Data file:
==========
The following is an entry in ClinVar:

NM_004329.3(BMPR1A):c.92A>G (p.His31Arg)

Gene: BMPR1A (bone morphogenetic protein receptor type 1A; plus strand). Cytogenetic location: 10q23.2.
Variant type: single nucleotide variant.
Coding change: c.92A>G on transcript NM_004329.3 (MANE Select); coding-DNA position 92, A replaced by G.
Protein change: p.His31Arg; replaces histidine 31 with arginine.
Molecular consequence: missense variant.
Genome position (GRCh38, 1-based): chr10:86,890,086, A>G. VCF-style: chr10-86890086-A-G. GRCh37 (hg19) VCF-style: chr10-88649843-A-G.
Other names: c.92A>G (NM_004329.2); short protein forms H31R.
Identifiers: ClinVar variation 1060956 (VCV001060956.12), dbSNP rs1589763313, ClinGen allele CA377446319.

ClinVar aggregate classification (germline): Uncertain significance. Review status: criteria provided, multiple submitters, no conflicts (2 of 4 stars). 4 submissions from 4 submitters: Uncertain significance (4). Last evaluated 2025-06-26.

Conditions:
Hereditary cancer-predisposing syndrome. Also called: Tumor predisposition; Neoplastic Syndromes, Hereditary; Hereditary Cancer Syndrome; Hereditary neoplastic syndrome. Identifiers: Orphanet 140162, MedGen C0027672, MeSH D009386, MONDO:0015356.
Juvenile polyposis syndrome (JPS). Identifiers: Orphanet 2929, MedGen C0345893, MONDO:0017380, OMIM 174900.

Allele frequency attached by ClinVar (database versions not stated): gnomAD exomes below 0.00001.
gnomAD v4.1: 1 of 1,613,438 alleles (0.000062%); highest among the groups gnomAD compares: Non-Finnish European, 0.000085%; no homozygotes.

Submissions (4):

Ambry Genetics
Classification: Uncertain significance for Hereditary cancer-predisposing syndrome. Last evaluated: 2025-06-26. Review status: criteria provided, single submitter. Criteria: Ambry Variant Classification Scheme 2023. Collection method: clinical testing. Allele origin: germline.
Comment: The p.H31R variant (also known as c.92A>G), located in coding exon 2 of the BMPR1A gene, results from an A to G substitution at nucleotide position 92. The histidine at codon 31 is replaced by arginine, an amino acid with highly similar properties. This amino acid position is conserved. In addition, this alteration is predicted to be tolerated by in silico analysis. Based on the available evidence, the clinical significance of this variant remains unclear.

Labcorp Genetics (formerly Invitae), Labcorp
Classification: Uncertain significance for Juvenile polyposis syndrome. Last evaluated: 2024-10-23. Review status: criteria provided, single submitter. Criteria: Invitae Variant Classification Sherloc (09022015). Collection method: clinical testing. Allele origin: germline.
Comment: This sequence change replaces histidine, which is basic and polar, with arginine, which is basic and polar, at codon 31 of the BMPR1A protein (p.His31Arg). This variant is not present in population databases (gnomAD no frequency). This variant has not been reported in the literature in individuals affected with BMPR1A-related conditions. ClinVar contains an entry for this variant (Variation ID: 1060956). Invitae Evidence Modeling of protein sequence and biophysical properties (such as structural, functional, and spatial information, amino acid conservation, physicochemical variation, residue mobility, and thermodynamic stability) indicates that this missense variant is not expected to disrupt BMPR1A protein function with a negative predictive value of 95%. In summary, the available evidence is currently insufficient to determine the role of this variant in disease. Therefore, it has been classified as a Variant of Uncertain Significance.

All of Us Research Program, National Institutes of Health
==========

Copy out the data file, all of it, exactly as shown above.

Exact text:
The following is an entry in ClinVar:

NM_004329.3(BMPR1A):c.92A>G (p.His31Arg)

Gene: BMPR1A (bone morphogenetic protein receptor type 1A; plus strand). Cytogenetic location: 10q23.2.
Variant type: single nucleotide variant.
Coding change: c.92A>G on transcript NM_004329.3 (MANE Select); coding-DNA position 92, A replaced by G.
Protein change: p.His31Arg; replaces histidine 31 with arginine.
Molecular consequence: missense variant.
Genome position (GRCh38, 1-based): chr10:86,890,086, A>G. VCF-style: chr10-86890086-A-G. GRCh37 (hg19) VCF-style: chr10-88649843-A-G.
Other names: c.92A>G (NM_004329.2); short protein forms H31R.
Identifiers: ClinVar variation 1060956 (VCV001060956.12), dbSNP rs1589763313, ClinGen allele CA377446319.

ClinVar aggregate classification (germline): Uncertain significance. Review status: criteria provided, multiple submitters, no conflicts (2 of 4 stars). 4 submissions from 4 submitters: Uncertain significance (4). Last evaluated 2025-06-26.

Conditions:
Hereditary cancer-predisposing syndrome. Also called: Tumor predisposition; Neoplastic Syndromes, Hereditary; Hereditary Cancer Syndrome; Hereditary neoplastic syndrome. Identifiers: Orphanet 140162, MedGen C0027672, MeSH D009386, MONDO:0015356.
Juvenile polyposis syndrome (JPS). Identifiers: Orphanet 2929, MedGen C0345893, MONDO:0017380, OMIM 174900.

Allele frequency attached by ClinVar (database versions not stated): gnomAD exomes below 0.00001.
gnomAD v4.1: 1 of 1,613,438 alleles (0.000062%); highest among the groups gnomAD compares: Non-Finnish European, 0.000085%; no homozygotes.

Submissions (4):

Ambry Genetics
Classification: Uncertain significance for Hereditary cancer-predisposing syndrome. Last evaluated: 2025-06-26. Review status: criteria provided, single submitter. Criteria: Ambry Variant Classification Scheme 2023. Collection method: clinical testing. Allele origin: germline.
Comment: The p.H31R variant (also known as c.92A>G), located in coding exon 2 of the BMPR1A gene, results from an A to G substitution at nucleotide position 92. The histidine at codon 31 is replaced by arginine, an amino acid with highly similar properties. This amino acid position is conserved. In addition, this alteration is predicted to be tolerated by in silico analysis. Based on the available evidence, the clinical significance of this variant remains unclear.

Labcorp Genetics (formerly Invitae), Labcorp
Classification: Uncertain significance for Juvenile polyposis syndrome. Last evaluated: 2024-10-23. Review status: criteria provided, single submitter. Criteria: Invitae Variant Classification Sherloc (09022015). Collection method: clinical testing. Allele origin: germline.
Comment: This sequence change replaces histidine, which is basic and polar, with arginine, which is basic and polar, at codon 31 of the BMPR1A protein (p.His31Arg). This variant is not present in population databases (gnomAD no frequency). This variant has not been reported in the literature in individuals affected with BMPR1A-related conditions. ClinVar contains an entry for this variant (Variation ID: 1060956). Invitae Evidence Modeling of protein sequence and biophysical properties (such as structural, functional, and spatial information, amino acid conservation, physicochemical variation, residue mobility, and thermodynamic stability) indicates that this missense variant is not expected to disrupt BMPR1A protein function with a negative predictive value of 95%. In summary, the available evidence is currently insufficient to determine the role of this variant in disease. Therefore, it has been classified as a Variant of Uncertain Significance.

All of Us Research Program, National Institutes of Health